If you own an older home – particularly
one built before 1978 – there’s a good
chance that lead paint lurks beneath the
surface of your walls, trim, or exterior.
Even the mere mention of lead based
paint can send shivers down a
homeowner’s spine: Is my home safe to
live in?
Here’s the good news: while the presence
of lead paint doesn’t necessarily mean you
need to panic, it’s still important to know
the potential risks and address the issue
safely and effectively.

The big concern with lead paint arises from the dust particulates created at friction points, such
as windows and doors, where repeated movement and scraping can cause lead to accumulate
over time. This lead dust can even build up in the soil below windows, posing a risk to children
and pets who may play in these areas.

Exposure to lead can lead to serious health problems, particularly in young children, including
learning disabilities, behavioral issues, and developmental delays. In the most severe cases,
poisoning can occur when extreme lead levels are present for too long.

So, what’s a homeowner to do when? Removing lead paint requires careful planning and
execution to ensure the safety of all involved. From the initial lead risk assessment to the final,
lead-free permanent solution, having right information can help you enjoy your home in peace.

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What Is Lead Based Paint?

So, what exactly is lead paint, and what’s the main issue with it? Lead paint is any paint that
contains lead or lead compounds within its ingredients.

Years ago, lead was added to paint for all sorts of reasons – to make it dry faster, last longer,
look better, and even resist moisture. It was quite common until the late 1970s when the
Consumer Product Safety Commission finally banned the sale of lead paint for homes because
of all the health problems its presence could cause.

Even though they banned selling it in 1978, regulators didn’t require people to remove all the
lead paint that was already in homes. This means that a ton of older houses still have lead
paint on the walls, trim, windows, you name it.

The EPA says you can find lead paint in about:

● 87% of homes built before 1940
● 69% of homes built between 1940 and 1959
● 24% of homes built between 1960 and 1977

Lead paint isn’t always a problem if it’s in good shape, but when it starts to crack, peel, or wear
down, you’ve got trouble. It’s especially bad in places like windows and doors, where all that
friction from opening and closing them can create lead dust that you can breathe in or
accidentally swallow.

If you own a home or rental property, it’s crucial to know if there’s any lead paint lurking
around and to work with a contractor who knows their stuff when it comes to dealing with it
safely. The skills to remove lead based paint from any surface are not easy to learn, and if you
don’t know what you’re doing, you can end up causing more harm than good.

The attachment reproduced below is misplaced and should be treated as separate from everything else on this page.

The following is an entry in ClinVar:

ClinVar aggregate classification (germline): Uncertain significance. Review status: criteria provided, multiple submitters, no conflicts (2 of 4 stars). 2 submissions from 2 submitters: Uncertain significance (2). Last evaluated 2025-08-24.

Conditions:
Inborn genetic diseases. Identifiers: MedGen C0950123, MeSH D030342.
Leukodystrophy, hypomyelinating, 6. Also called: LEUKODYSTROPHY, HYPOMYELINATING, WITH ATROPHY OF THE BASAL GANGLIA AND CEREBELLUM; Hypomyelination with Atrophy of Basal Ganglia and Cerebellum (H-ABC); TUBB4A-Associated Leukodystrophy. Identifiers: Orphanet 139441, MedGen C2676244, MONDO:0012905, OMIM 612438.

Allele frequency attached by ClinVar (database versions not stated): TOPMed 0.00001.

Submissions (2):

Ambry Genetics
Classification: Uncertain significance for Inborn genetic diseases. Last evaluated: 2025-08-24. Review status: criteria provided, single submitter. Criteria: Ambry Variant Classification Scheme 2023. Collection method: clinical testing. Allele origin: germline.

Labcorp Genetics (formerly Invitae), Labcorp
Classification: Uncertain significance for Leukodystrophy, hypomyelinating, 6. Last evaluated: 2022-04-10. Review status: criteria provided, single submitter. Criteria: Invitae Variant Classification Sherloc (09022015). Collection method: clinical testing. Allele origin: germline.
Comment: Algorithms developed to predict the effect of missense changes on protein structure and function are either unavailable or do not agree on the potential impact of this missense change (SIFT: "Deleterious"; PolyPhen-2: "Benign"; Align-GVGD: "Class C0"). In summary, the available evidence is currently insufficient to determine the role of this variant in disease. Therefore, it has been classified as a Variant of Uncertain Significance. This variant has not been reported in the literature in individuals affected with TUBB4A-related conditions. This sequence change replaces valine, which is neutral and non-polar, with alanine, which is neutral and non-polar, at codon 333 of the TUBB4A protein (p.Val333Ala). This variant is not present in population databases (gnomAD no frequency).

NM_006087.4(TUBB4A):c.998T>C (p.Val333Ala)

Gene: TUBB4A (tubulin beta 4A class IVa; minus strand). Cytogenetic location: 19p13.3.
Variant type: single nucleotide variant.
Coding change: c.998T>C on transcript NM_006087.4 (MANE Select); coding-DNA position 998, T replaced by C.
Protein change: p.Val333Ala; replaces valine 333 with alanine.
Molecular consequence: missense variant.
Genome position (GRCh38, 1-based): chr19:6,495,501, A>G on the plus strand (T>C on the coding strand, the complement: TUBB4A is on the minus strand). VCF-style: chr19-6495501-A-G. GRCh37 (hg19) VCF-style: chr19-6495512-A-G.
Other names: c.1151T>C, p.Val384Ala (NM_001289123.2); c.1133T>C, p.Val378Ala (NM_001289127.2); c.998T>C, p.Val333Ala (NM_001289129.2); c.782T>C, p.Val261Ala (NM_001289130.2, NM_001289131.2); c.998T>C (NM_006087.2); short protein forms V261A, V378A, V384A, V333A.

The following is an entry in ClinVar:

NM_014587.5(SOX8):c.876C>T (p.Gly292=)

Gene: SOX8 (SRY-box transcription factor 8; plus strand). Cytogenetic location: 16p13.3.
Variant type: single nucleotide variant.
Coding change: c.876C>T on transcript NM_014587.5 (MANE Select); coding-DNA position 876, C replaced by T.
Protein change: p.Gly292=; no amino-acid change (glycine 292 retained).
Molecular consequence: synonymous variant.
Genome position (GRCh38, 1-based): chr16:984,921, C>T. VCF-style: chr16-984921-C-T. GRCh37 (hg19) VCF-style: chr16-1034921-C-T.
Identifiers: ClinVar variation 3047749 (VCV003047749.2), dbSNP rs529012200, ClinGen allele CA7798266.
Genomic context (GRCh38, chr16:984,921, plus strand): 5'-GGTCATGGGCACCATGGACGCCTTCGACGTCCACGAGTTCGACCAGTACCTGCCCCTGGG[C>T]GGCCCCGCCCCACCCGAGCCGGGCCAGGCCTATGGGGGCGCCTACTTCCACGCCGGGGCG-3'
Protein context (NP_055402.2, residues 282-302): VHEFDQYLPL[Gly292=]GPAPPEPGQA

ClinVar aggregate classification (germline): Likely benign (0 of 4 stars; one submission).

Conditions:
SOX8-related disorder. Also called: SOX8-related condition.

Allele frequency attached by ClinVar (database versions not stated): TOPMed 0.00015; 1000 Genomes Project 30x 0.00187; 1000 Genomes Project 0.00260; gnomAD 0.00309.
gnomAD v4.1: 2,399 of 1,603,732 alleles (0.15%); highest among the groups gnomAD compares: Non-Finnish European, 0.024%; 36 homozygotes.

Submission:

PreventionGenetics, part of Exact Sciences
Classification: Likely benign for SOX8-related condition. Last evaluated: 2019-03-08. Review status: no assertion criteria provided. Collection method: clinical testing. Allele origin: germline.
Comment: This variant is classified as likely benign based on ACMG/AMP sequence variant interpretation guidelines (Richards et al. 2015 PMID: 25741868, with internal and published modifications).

What Are The Risks Of Lead Based Paint?


Now that we know what lead paint is and how common it can be in older homes, let’s talk
about the risks. While finding lead paint in your home isn’t a reason to panic, it’s important to
understand the potential health hazards so you can take the right steps to pursue lead paint
removal if necessary.

Dust and Chip Inhalation

One of the biggest risks of lead paint comes from inhaling dust or chips that come from peeling
or cracking paint. This is especially common in high-friction areas like windows and doors,
where the constant movement can create a lot of dust over time. If you breathe in this dust, the
lead can get into your lungs and cause all sorts of health problems.

Accidental Ingestion

Another way lead paint can be dangerous is if you accidentally swallow it. This is a big concern
for young kids who might put their hands or toys in their mouths after touching lead paint chips
or dust. Even small amounts of lead can harm children, so it’s crucial to keep an eye out for any
peeling or chipping paint in your home. This is why many new families seek to safely remove
lead paint prior to moving into a new home.

Soil Contamination

Here’s something a lot of people don’t think about: lead paint can even contaminate the soil
around your home. When lead paint on the exterior of your house cracks or peels, it can fall off
and mix into the soil over time. This is especially common near windows, where years of
friction can create a lot of lead dust that builds up in the soil below. If kids or pets play outside,
this contaminated soil can be a real hazard.

Long-Term Health Effects

So, what kind of health problems can lead paint cause? While rare, extreme cases of
residential lead hazards can lead to long-term issues. In kids, even low levels of lead exposure
can lead to issues like learning disabilities, behavioral problems, and slowed growth. In adults,
lead poisoning can cause high blood pressure, joint and muscle pain, and memory problems.
What Is Lead Poisoning?

What Is Lead Poisoning?

When it comes to lead poisoning, it’s essential to separate fact from fiction. While lead-based
paint can be a serious issue, it’s important not to panic or fall for scaremongering tactics. The